Center for Advanced Study & Research on Intellectual Property

 

CASRIP Newsletter - Autumn 2007, Volume 14, Issue 4

Reasonable Apprehension of Suit Test No Longer Valid: SanDisk Corp. v. STMicroelectronics, Inc.

By Melati Amundson[1]

I. Introduction

In SanDisk Corp. v. STMicroelectronics (“ST”), the United States Court of Appeals for the Federal Circuit held there was sufficient case or controversy to reverse the district courts dismissal of SanDisk’s declaratory judgment action.[2] On March 26, 2007, in the Federal Circuit’s first post-MedImmune decision regarding declaratory judgment actions, it acknowledged that the Supreme Court’s holding in MedImmune undermined the “reasonable apprehension of suit test” the Federal Circuit had previously used in suits involving patent licensing negotiations. The court vacated and remanded the case for further proceedings.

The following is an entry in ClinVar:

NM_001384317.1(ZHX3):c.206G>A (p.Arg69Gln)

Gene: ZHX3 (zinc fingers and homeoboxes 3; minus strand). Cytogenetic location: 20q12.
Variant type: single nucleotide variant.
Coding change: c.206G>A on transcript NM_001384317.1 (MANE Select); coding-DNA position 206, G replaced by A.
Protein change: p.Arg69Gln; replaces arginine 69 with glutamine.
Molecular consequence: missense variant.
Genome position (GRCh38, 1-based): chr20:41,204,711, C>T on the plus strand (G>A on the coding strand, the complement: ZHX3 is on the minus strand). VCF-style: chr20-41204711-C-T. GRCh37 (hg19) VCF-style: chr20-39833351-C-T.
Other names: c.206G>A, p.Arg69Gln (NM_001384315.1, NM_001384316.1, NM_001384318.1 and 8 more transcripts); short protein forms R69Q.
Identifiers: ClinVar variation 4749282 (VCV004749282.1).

II. Procedural Background

SanDisk owns several patents related to flash memory storage. STM, although not in the flash memory storage market, also has patents related to flash memory storage products.[3] On April 16, 2004, an ST vice president sent a letter to San Disk’s CEO requesting a meeting to discuss a cross-license agreement. In that letter ST listed eight patents that they said “may be of interest” to SanDisk.[4] After an exchange of letters, on August 27, 2004, a licensing meeting was held where ST presented a slide show “followed by a four- to five-hour presentation by ST's technical experts, during which they identified and discussed the specific claims of each patent and alleged that they were infringed by SanDisk.”[5] At the conclusion of the meeting, SanDisk was told that “ST has absolutely no plan whatsoever to sue.”[6]